Can these bones live?

Dry bones. Do you ever feel like those lifeless, hopeless dry bones that Ezekiel sees in his vision (Ez. 37:1-14)? Maybe you are burnt out, or grieving, or are dealing with an extended illness. Maybe you’ve moved, or burdened with baggage from the past that has hit you again. Maybe you’re just sick and tired of the long, cold days of a winter that seems to be lasting forever.

Whatever it is, you wonder, can these dry bones ever live again? Will I ever know love again? Will I ever feel secure again? Will I ever be whole? Will I ever find creativity or energy or motivation again? Will I ever laugh again? Sometimes, from our viewpoint as “mere mortals” (as God calls Ezekiel) it sure seems impossible. But we lack the perspective of the Divine who is often able to see possibilities and opportunities that lie beyond our sight.

Often times the dry bones in our lives have a message for us if we will only listen. They may be telling us we need to slow down, get some sleep, eat better, get some exercise and take care of ourselves. They may be telling us that it is time to make a decision that we’ve been putting… you know, the difficult, life changing decisions that send your world reeling, but that you know you need to make. They may be telling us to get some help, someone to help us work through the issues in our lives. Or they may simply be telling us to sit tight, wait and trust.

As Ezekiel watches the vision unfold, God rejoins the bones with sinew, muscle and skin, then breathes new life into them. Instantaneously that which was dry and lifeless is now whole and alive. Life is hardly ever this expedient. But restoration and new life does happen, it’s just that it most often it creeps up on you when you aren’t paying attention. It’s like the winter snow slowly receding until suddenly you realize it is almost gone. Or the hours of daylight as they gradually lengthen from the depths of winter to the coming of spring. Each day gets imperceptibly longer until one day you realize how much longer the days have become.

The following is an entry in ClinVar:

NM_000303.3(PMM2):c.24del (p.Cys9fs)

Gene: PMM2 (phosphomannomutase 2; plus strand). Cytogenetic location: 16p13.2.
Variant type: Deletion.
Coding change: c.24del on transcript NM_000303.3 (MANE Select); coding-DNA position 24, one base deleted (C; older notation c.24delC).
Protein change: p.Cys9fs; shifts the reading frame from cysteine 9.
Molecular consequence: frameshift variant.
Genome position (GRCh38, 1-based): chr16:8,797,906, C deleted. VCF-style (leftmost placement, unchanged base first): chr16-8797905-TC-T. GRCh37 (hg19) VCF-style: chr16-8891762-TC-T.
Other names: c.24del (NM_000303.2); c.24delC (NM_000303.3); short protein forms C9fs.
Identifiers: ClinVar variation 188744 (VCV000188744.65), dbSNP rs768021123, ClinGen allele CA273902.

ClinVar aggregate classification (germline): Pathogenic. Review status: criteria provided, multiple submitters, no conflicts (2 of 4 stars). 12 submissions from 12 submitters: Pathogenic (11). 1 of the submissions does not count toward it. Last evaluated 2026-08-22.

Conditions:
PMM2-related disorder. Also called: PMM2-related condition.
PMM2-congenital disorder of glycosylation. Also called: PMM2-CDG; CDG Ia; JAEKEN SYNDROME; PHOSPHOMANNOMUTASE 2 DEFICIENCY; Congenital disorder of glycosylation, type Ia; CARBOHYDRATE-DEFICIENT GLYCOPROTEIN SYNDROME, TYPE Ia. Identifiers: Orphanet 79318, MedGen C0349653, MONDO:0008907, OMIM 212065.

Through the eyes of the Divine, life is always possible again.



Conscious Love

We’ve heard it over and over again, “Love God with all your heart, with all your soul, with all your strength, and with all your mind, and your neighbor as yourself.” Jesus says that if we do this we will live. In other words, if we do this we will know the Eternal One, we will be connected to the Divine Source and we will be living with abundance and expansiveness. But do we DO it? Are we conscious of how we live and love moment to moment? I’m guessing not.

Cynthia Bourgeault, while discussing the concept of conscious love in The Meaning of Mary Magdalene states, “The bottom line is not the “who” but the “how”: the direction of the energy flow. On a path of conscious love the energy is always radiating outward; it is never self-defended or congealed.” It doesn’t matter where we are or who we are with, be it our lover or our houseplant, our child or the garage mechanic, conscious love can flow outward from us. The key to this, I believe, is to understand that this love already flows into us (or dwells in us) from the Divine. When we feel that and allow it to fill us, it will naturally flow out of us.

As we talked about this in worship yesterday, people described the feeling of conscious love flowing out as warmth, openness, connection, expansion, and an aura. We then described what it feels like when we don’t send that love out as stuck, rigid, judgmental, self-righteous, needy, afraid, angry, irritated and blocked. Interestingly, it was easier for folks to describe what it felt like when love doesn’t flow, then when it does!

Yes, it means we need to be vulnerable to let that love flow outward from us. It can be risky and even scary. But being a conduit for the Divine love is the only thing that will transform our lives and the lives of those around us. In fact, it is the only thing that will transform the world.  We need that love to flow through us like a river bringing nourishment and hope, not congealed and all stopped up and goopy. It is what will bring us life.

Love & Light,


Jesus, our Sophia

Have you ever watched a 3D movie without the glasses? Sure, you can see the movie, but once you put on the glasses it becomes a completely different experience. With the glasses there is a depth and clarity that didn’t exist before. Sometimes I feel like the dominant, mainline theological thought is like reading Scripture without the benefit of the 3D glasses. It’s flat and a little bit blurry, and doesn’t have anywhere close to the depth of meaning it could have.

Here is just one example: did you know that for the writers of the gospels, and for Paul as well, Jesus was the incarnation of Sophia (“Wisdom” in English, “Hokmah” in Hebrew)? Or at the very least a reflection or prophet of Wisdom. Over and over again within the gospels we find ideas, phrases, and words that echo the Old Testament and Wisdom Literature’s depiction of the feminine Divine presence known as Wisdom.